The director of the Department of Public Social Services (DPSS) seeks to help families get afloat with social programs

For Antonia Jiménez, the well-being of the most needy people is paramount.

He indicates that growing up in a family where unity has always been the most essential, has shown him that in life we ​​should be more considerate of people who lack basic needs.

This is one of the reasons why most of his life, Antonia has dedicated his work to the public sector — including the Department of Family and Child Services (DCFS) in Los Angeles and the Office of Human and Health Services in Massachusetts.

Last year Antonia was named the director of the Department of Public Social Services (DPSS) of Los Angeles County, the country's largest social services agency.

DPSS is responsible for helping individuals and families struggling to support themselves through social programs, to help them in their economy, and help for the homeless.

"It is a way of ensuring that families have a more stable environment that leads them to the path of being independent again," said 57-year-old Antonia.

Antonia constantly works to help families get out of destitution. (Cuauhtemoc Reyes / DPSS)

DPSS has almost 14,000 employees, an annual budget of almost $ 4,000 and serves more than 3.5 million low-income residents. Antonia oversees everything.

Memories of the Island of Enchantment

Antonia was born in Puerto Rico but when she was 1 year old, her family decided to move to New York in search of a better future.

Remember that from a very young age his parents, who did not speak English, forced everyone to speak
Spanish at home.

"Since they also wanted to learn English, we (my brothers and I) spoke to them in Spanish," he said.

She tells that among her best memories of youth, are those multiple trips she made to the Island of Enchantment to visit her grandmother, who infected her with a vigorous energy.

“She was very cheerful, funny. He had a good sense of humor, ”recalled Antonia. “He had his own farm and animals… From there he stayed. From the sale of coffee to meat ”.

His grandmother retired at age 86 and died 10 at the age of 96. Since then Antonia said she has not returned to Puerto Rico.

The DPSS director added that what she has learned most from her culture, and that she constantly has to emphasize, is to make people understand that Puerto Rico belongs to the United States.

"A lot of people don't know that and they treat Puerto Rico like it's another country," he said.

However, he says that it has been this privilege of being able to legally enter and leave the United States that has allowed him to understand migration in a more humane way and with less policy involved.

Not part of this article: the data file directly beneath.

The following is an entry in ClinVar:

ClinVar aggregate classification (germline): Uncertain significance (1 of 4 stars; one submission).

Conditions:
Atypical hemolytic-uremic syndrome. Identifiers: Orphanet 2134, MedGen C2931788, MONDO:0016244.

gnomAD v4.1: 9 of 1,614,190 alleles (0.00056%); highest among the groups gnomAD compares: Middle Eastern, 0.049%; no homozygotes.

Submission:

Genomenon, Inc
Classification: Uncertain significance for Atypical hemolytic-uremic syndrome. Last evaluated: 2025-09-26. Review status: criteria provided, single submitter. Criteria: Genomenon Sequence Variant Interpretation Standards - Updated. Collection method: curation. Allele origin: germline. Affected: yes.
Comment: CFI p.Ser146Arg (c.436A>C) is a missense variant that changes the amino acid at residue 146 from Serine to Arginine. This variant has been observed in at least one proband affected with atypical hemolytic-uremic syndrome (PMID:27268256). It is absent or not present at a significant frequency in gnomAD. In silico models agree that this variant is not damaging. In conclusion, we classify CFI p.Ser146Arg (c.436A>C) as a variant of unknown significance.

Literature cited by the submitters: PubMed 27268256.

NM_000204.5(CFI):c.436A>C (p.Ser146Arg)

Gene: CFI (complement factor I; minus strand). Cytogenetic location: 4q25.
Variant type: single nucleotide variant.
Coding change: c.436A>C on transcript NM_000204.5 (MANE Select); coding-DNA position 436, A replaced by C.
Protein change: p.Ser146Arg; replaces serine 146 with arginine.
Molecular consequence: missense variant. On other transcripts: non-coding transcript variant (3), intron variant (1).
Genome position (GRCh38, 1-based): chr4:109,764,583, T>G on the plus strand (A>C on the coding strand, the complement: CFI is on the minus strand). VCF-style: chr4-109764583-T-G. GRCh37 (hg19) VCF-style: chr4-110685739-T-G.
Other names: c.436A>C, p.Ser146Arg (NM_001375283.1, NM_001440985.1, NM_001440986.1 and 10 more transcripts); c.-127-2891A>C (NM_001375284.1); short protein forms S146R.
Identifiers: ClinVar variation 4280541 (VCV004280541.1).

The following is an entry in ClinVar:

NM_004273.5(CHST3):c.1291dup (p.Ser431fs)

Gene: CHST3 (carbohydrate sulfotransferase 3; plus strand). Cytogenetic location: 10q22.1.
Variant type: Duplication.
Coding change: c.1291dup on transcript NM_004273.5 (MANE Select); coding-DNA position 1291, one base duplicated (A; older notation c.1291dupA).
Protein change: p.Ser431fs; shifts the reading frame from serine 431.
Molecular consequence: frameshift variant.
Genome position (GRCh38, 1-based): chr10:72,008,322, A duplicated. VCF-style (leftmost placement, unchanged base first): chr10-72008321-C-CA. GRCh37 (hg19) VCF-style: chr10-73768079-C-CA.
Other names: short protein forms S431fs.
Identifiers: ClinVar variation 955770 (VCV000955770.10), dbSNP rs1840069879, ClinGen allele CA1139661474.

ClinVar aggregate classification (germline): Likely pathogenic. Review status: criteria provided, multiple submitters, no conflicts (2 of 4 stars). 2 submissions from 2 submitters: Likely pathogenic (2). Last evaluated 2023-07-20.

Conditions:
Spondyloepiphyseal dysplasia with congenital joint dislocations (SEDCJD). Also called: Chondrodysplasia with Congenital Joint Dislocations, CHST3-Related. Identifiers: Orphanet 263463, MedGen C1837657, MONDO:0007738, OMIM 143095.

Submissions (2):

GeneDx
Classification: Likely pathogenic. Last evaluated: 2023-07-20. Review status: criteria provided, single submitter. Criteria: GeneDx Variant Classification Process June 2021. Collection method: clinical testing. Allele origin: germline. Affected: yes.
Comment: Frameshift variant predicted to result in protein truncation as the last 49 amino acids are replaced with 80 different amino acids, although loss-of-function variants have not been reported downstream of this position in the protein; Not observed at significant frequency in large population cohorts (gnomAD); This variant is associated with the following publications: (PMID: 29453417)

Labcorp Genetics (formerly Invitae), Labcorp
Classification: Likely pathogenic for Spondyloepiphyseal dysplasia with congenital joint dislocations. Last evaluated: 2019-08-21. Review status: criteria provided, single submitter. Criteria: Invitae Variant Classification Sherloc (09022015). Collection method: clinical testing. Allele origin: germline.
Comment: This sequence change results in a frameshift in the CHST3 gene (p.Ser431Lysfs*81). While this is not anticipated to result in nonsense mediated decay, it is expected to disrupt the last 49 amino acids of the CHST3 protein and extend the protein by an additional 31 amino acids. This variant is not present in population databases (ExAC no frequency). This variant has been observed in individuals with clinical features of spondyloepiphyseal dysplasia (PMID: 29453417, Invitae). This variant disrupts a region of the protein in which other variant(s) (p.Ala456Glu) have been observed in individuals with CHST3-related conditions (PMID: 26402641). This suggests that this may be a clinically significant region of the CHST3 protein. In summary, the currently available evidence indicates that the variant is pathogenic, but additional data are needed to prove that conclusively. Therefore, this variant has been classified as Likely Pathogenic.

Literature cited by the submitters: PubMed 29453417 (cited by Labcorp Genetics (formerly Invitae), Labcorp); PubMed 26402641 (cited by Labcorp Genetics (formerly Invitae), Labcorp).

Antonia constantly works to help families get out of destitution. (Cuauhtemoc Reyes / DPSS)

"This privilege is what should make us more sensitive (to Puerto Ricans) to support immigrant communities that do not have the rights we have."

"The way immigration services are currently acting (is that) if an agent stops us, he will not ask if you are Puerto Rican, he will treat you like any other immigrant."

Fighting for vulnerable communities

Antonia said that they hear stories of individuals and families going through difficult times every day and that is where social services are in charge of helping them get up again.

"Every time I walk through Skid Row I wonder: What is the contribution I am making to solve the problem?" One person is not going to solve everything but everyone should have a role and contribute, "he said.

Antonia says that being the director of the DPSS not only keeps her in a very important position – previously intended only for men – but also becomes a role model for other Latinos.

Antonia (center) participates in endless activities to support its community. (Cuauhtemoc Reyes / DPSS)

He also said he hopes to be a motivation for other Latinos to see that if they work hard they can achieve any of their goals.

"I feel privileged to supervise this organization but at the same time I want to make sure that I do an outstanding job and that any decision I make is seen through the lens of my clients to see if what I am deciding will benefit them," he said.

She added that in this Hispanic Heritage Month she, like many people, celebrates the diversity, successes and recognition of all Latinos.

“I feel it is important to emphasize many Latinos who do different jobs not only in the public sector … (but also) those who participate in entertainment, business, health, technicians, engineers …

There are many outstanding Latinos, ”he said. “This is a very good opportunity to
present them. "


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